Zawahiri’s death falls under the category of “targeted killing,” a somewhat euphemistic term that the military insists is different from assassination. Prior to 9/11, Israel was the only country that frequently engaged in the practice, which American leaders opposed. But the Global War on Terror changed the calculus in Washington, and the U.S. military adopted the tactic starting in 2002.
The practice is controversial for a number of reasons, not the least of which being that attacks are rarely as “targeted” as last week’s was. In one previous attempt to take out Zawahiri, the U.S. military killed at least 18 Pakistani civilians. (A second strike that may have targeted the al-Qaida leader killed as many as 80 civilians, many of whom were children.) And this level of “collateral damage” is more common than people like to think. Take the case of Qasim Al-Raymi: The United States took out the former leader of al-Qaida in the Arabian Peninsula in 2020 after killing 66 people, including 31 children, in two prior attempts.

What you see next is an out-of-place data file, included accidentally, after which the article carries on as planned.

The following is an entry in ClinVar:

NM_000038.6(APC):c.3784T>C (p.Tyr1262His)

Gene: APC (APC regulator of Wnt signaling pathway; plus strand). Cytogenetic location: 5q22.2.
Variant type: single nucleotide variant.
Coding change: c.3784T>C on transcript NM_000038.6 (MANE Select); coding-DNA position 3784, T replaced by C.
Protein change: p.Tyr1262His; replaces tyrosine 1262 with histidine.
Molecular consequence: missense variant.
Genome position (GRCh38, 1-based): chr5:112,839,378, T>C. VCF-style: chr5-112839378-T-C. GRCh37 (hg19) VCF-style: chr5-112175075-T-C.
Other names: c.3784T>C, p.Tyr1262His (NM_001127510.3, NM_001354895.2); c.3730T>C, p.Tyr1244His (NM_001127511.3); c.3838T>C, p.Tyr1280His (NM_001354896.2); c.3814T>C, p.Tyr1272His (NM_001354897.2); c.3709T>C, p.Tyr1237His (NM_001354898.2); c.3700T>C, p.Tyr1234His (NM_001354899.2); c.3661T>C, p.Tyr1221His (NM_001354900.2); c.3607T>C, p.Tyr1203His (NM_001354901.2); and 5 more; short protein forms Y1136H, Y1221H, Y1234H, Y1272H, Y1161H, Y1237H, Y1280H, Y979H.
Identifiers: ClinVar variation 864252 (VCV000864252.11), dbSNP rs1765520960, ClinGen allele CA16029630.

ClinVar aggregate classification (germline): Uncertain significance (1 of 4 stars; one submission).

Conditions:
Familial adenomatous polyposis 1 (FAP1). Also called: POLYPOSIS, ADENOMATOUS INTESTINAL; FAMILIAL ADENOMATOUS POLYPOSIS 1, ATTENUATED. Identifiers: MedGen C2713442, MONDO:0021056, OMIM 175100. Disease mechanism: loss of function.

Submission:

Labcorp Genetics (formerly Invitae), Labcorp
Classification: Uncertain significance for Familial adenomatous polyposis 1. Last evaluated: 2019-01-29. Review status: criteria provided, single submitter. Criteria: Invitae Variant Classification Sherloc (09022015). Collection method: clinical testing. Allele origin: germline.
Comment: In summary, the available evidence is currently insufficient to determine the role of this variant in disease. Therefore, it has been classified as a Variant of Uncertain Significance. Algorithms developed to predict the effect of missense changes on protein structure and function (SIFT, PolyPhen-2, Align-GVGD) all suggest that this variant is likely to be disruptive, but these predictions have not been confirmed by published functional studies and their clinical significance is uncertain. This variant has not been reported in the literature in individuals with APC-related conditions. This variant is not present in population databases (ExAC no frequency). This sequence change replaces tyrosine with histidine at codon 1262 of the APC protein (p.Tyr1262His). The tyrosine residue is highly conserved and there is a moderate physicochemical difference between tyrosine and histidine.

Furthermore, the CIA — not the military — carried out the strike on Zawahiri, according to U.S. officials. While Washington has long blurred the line between the CIA and the Pentagon, legal experts contend that intelligence officials cannot legally engage in war under any circumstances given that they’re not uniformed combatants.counterinformation “Targeted Killing” Ordered by the President of the United States: What Ever Happened to the ‘Rules-based International Order?’